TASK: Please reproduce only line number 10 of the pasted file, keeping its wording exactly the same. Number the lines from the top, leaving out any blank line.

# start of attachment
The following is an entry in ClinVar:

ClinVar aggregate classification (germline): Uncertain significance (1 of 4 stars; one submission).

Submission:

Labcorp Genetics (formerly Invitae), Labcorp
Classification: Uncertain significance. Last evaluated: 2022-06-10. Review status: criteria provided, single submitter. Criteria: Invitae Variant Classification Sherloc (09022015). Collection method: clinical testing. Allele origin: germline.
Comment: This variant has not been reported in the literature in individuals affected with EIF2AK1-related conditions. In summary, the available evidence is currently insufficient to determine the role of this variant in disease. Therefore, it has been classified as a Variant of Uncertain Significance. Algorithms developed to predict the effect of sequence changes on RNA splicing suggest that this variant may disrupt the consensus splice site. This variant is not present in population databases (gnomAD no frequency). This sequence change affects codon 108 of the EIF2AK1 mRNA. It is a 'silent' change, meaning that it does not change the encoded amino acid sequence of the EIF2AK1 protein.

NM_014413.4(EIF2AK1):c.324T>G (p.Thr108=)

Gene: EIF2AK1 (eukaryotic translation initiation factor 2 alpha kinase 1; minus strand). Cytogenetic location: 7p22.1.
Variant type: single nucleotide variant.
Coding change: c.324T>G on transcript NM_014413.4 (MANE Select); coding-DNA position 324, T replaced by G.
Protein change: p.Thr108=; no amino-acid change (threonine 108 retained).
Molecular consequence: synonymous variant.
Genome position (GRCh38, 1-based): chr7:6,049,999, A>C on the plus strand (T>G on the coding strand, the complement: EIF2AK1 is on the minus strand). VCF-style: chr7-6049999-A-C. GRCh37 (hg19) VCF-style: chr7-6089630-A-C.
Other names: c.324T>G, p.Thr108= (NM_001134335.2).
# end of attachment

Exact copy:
Coding change: c.324T>G on transcript NM_014413.4 (MANE Select); coding-DNA position 324, T replaced by G.